Under threat from hunting for it's meat, eggs and exquisite shell - hawksbill turtle populations worldwide are dwindling at an alarming rate. Enter Orton "Brother" King. Mr. King's journey to conservation began modestly by collecting a few small hatchlings and attempting to rear them in a plastic tub. Since those successful humble beginnings, he has released over 2,000 turtles back into the ocean.
The turtle sanctuary now has it's own free-standing building with about fifteen salt water ponds inside. "Brother" King collects and rears the sea turtles during the most vulnerable years of their live (0-3) and for the first six months, feeds them a diet of canned tuna fish before graduating to small fish. When the turtles mature to about three years of age, he marks them by drilling a small hole in the back of their shell, and releases them back into the wild. Divers and snorkelers throughout the Grenadines have spotted King's turtles, proof positive his efforts are not in vain.
|Orton King (pictured in Red) explaining his efforts to a couple turtle enthusiasts.|
- Hawksbill turtles are "smaller" than most sea turtles. Their shells reach 45 inches and their maximum weight is about 150 pounds.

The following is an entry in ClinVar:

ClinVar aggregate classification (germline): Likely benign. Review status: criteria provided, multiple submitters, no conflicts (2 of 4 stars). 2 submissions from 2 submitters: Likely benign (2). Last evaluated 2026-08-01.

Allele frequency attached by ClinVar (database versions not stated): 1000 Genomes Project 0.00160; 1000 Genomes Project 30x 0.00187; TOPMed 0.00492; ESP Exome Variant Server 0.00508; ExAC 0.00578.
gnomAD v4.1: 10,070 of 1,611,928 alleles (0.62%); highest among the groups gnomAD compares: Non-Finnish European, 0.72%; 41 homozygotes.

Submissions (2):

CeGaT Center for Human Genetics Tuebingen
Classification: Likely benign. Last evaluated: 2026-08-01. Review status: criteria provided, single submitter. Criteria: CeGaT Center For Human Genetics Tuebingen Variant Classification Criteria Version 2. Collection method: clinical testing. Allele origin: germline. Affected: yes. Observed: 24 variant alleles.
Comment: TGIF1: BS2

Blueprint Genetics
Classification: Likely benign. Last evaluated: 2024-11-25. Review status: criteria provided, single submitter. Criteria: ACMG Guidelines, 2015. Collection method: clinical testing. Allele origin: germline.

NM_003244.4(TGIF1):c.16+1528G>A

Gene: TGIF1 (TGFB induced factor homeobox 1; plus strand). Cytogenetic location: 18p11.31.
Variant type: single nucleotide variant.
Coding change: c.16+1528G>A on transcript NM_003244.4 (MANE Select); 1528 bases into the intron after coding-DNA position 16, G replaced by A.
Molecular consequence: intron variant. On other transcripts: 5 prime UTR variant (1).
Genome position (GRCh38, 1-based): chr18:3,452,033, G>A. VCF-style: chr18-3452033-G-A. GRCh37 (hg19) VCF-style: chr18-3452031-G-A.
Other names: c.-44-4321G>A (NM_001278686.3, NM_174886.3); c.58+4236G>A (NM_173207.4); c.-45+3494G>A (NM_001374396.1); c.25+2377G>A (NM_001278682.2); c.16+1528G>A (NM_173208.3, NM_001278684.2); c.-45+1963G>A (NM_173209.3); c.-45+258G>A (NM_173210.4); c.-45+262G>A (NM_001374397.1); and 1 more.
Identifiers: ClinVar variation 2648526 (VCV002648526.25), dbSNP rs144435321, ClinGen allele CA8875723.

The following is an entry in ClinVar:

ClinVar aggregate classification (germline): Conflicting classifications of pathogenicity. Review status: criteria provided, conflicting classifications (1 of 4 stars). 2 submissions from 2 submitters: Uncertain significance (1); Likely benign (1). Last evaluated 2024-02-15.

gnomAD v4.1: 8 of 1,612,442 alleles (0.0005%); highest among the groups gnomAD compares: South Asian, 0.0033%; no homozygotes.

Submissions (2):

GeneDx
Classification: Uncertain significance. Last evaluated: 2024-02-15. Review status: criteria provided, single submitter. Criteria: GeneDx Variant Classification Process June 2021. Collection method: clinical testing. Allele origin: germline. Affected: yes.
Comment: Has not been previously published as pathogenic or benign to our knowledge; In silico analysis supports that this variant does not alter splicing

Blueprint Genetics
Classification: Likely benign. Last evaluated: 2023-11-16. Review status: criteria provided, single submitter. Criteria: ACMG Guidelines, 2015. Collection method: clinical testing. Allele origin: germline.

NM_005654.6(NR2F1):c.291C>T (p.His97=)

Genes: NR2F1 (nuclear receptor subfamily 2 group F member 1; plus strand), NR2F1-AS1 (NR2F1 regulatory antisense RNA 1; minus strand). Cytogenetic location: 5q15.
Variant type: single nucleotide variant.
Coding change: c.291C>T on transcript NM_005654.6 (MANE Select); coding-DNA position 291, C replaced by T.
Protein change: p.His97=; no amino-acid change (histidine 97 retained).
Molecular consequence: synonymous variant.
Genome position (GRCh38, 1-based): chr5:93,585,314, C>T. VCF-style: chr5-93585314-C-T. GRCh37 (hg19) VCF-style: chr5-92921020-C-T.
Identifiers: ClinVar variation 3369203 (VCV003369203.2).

- They are found in tropical waters throughout the Atlantic, Pacific and Indian oceans.
- They are normally found near healthy reefs as opposed to deep, vast ocean stretches.
- Hawksbill's are omnivorous and feed on sponges, small fish, marine algea, mollusks, jellyfish and crustaceans.
- While their hard shells protect them from most predators, they still fall prey to large fish, sharks, octopus and humans. Human impact is currently their greatest threat.
- Like other turtles, Hawksbills make incredible oceanic migrations travelling thousands of miles each year. It is believed they use the earth's magnetic pull to navigate the world's oceans.
- While they breathe air, they can spend hours underwater at a time.
- Adult females return to land to lay their eggs, most of the time they return to the very same beach they were hatched from.
- The average life span of the hawksbill sea turtle is 30-50 years.
|A 'salt pond' which is housing a few dozen baby hawksbill's.|
|A nearly mature Hawksbill, this one liked her neck rubbed.|
Sea turtles are magnificent creatures and, like their friends the dolphin, they bring instant joy to anyone who is able to see them in the wild. If you find yourself in Bequia, be sure to make a quick stop a the Old Hegg Turtle sanctuary and help support these incredible creature's survival in the world's oceans.
Brittany & Scott